Some of the aspects you may include in your survey: i) relevance - whether your idea is relevant to the potential customers ii) usefulness - whether your solution is useful iii) uniqueness - whether your solution is unique enough to differentiate in the market iv) NPS - whether people would be willing to share your solution v) likeliness to purchase - whether they would like to pay for your solution.
Real-time audience buildup
Social media and blogging have brought an unprecedented opportunity where we could share and collect feedback from users in real-time. If you are working on an idea, you could share about your work and progress with your network online in real-time seeking feedback, while at the same time building an audience as you go on to polish your idea.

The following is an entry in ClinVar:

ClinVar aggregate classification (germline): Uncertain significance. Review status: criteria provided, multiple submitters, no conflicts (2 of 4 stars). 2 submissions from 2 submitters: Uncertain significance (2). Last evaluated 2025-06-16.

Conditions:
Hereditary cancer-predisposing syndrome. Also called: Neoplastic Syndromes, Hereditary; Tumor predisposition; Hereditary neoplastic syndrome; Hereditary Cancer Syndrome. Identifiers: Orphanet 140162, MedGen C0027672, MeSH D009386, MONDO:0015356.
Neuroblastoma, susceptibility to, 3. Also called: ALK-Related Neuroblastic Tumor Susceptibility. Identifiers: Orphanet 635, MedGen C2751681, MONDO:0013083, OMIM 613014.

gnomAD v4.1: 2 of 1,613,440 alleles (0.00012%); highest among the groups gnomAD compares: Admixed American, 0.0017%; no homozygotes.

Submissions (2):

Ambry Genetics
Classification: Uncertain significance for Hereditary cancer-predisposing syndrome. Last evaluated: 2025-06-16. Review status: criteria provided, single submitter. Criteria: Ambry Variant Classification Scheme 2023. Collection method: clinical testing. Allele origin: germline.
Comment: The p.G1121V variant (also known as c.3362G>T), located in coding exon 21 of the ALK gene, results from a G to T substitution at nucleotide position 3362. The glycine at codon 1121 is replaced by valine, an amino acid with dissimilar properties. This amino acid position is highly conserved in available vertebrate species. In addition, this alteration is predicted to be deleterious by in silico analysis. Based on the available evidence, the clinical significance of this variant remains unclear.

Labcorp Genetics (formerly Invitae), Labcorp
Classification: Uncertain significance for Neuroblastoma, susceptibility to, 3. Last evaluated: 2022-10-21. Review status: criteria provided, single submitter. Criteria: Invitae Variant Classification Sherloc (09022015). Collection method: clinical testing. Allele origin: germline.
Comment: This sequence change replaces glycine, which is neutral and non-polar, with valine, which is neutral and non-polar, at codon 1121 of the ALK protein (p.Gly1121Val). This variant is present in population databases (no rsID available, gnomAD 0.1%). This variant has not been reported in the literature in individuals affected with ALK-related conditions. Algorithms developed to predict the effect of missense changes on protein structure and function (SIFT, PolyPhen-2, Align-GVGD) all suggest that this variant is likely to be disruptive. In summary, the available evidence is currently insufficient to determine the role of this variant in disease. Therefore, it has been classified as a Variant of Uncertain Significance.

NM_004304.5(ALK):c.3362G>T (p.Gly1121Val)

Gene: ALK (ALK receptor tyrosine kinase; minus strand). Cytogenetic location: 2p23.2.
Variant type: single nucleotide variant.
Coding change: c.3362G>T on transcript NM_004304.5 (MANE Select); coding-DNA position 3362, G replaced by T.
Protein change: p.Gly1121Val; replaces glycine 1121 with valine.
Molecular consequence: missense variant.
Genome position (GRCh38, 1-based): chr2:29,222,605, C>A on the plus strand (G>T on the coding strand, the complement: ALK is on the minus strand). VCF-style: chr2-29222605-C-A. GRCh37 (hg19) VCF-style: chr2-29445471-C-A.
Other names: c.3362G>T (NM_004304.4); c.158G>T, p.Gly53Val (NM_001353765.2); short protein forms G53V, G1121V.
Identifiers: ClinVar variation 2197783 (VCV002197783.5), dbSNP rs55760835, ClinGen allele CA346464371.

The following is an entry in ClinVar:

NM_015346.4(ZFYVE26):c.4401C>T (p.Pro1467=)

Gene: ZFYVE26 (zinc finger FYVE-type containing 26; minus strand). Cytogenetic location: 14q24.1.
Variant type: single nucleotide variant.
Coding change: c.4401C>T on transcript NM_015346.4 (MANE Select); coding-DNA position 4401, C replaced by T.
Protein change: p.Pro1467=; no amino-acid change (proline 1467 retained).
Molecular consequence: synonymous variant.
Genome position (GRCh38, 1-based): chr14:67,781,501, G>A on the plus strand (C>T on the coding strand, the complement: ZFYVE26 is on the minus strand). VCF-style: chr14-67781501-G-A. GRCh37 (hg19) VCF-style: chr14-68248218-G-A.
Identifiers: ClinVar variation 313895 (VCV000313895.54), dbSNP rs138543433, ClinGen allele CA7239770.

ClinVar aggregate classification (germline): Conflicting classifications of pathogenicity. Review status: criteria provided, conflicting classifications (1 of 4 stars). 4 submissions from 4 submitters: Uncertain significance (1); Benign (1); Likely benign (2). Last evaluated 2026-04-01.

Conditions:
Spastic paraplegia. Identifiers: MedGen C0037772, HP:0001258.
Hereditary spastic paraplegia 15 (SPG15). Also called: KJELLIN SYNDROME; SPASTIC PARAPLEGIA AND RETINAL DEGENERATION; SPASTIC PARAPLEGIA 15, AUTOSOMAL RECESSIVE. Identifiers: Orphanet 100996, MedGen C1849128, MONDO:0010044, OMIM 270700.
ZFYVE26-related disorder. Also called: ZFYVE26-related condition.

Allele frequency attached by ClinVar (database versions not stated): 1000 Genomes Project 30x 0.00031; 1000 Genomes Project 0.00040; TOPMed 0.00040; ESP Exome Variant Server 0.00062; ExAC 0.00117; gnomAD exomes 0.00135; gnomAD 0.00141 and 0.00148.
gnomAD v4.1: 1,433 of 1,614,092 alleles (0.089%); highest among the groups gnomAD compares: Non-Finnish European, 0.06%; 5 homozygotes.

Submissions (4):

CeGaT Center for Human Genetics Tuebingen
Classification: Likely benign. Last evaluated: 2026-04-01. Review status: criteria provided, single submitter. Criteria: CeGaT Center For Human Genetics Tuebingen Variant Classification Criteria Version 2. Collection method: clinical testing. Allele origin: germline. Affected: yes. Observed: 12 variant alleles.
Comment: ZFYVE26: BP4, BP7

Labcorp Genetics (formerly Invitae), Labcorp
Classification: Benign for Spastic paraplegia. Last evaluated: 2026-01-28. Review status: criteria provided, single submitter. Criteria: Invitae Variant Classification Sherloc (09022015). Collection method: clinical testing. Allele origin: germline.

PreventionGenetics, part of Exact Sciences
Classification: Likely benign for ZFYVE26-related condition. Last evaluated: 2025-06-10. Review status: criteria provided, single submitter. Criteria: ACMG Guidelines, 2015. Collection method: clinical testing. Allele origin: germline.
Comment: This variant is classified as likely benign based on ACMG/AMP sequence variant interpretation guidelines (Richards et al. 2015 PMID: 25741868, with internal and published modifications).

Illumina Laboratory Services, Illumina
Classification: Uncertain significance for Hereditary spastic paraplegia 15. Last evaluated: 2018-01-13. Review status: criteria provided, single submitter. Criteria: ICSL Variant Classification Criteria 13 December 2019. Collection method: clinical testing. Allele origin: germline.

Low-cost prototyping and then taking it to the market to gather feedback is an excellent approach to understanding what the market needs. Many people consider this to be a more effective approach to checking idea validation because it is more realistic.
Build a landing page and ask people to pre-sign up for updates. You could also ask for pre-orders. Response to both will give you an understanding of the state of the market. Landing pages are useful. Apart from asking for sign-ups and using that as a proxy for whether people are sufficiently interested in your product, it also allows you to collect feedback.
MVP and rapid feedback